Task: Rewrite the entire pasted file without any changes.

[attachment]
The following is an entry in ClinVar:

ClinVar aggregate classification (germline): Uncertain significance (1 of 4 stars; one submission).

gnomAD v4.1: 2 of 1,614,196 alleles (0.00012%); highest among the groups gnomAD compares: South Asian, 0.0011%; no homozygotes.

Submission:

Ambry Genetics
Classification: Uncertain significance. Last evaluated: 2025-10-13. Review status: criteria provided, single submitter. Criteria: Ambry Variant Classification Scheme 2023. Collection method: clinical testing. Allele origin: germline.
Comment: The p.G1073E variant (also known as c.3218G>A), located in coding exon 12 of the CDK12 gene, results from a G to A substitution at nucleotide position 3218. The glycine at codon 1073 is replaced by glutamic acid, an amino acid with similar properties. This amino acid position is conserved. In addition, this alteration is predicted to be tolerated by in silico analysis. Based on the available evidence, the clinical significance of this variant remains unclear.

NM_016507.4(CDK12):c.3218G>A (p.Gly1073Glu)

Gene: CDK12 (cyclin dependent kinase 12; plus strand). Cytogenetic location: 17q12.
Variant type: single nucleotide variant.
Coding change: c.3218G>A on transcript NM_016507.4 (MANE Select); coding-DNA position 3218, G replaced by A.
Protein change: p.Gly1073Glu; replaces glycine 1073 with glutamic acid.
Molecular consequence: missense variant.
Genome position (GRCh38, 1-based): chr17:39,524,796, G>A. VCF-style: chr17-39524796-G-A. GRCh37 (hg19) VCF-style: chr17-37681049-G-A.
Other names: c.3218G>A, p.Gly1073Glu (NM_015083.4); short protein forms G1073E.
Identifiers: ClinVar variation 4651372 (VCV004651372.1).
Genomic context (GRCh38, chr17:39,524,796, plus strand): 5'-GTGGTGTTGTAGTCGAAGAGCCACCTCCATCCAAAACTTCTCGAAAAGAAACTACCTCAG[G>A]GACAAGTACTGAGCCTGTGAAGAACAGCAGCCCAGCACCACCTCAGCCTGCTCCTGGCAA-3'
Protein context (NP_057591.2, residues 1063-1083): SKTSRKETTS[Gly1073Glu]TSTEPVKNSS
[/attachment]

The following is an entry in ClinVar:

ClinVar aggregate classification (germline): Uncertain significance (1 of 4 stars; one submission).

gnomAD v4.1: 2 of 1,614,196 alleles (0.00012%); highest among the groups gnomAD compares: South Asian, 0.0011%; no homozygotes.

Submission:

Ambry Genetics
Classification: Uncertain significance. Last evaluated: 2025-10-13. Review status: criteria provided, single submitter. Criteria: Ambry Variant Classification Scheme 2023. Collection method: clinical testing. Allele origin: germline.
Comment: The p.G1073E variant (also known as c.3218G>A), located in coding exon 12 of the CDK12 gene, results from a G to A substitution at nucleotide position 3218. The glycine at codon 1073 is replaced by glutamic acid, an amino acid with similar properties. This amino acid position is conserved. In addition, this alteration is predicted to be tolerated by in silico analysis. Based on the available evidence, the clinical significance of this variant remains unclear.

NM_016507.4(CDK12):c.3218G>A (p.Gly1073Glu)

Gene: CDK12 (cyclin dependent kinase 12; plus strand). Cytogenetic location: 17q12.
Variant type: single nucleotide variant.
Coding change: c.3218G>A on transcript NM_016507.4 (MANE Select); coding-DNA position 3218, G replaced by A.
Protein change: p.Gly1073Glu; replaces glycine 1073 with glutamic acid.
Molecular consequence: missense variant.
Genome position (GRCh38, 1-based): chr17:39,524,796, G>A. VCF-style: chr17-39524796-G-A. GRCh37 (hg19) VCF-style: chr17-37681049-G-A.
Other names: c.3218G>A, p.Gly1073Glu (NM_015083.4); short protein forms G1073E.
Identifiers: ClinVar variation 4651372 (VCV004651372.1).
Genomic context (GRCh38, chr17:39,524,796, plus strand): 5'-GTGGTGTTGTAGTCGAAGAGCCACCTCCATCCAAAACTTCTCGAAAAGAAACTACCTCAG[G>A]GACAAGTACTGAGCCTGTGAAGAACAGCAGCCCAGCACCACCTCAGCCTGCTCCTGGCAA-3'
Protein context (NP_057591.2, residues 1063-1083): SKTSRKETTS[Gly1073Glu]TSTEPVKNSS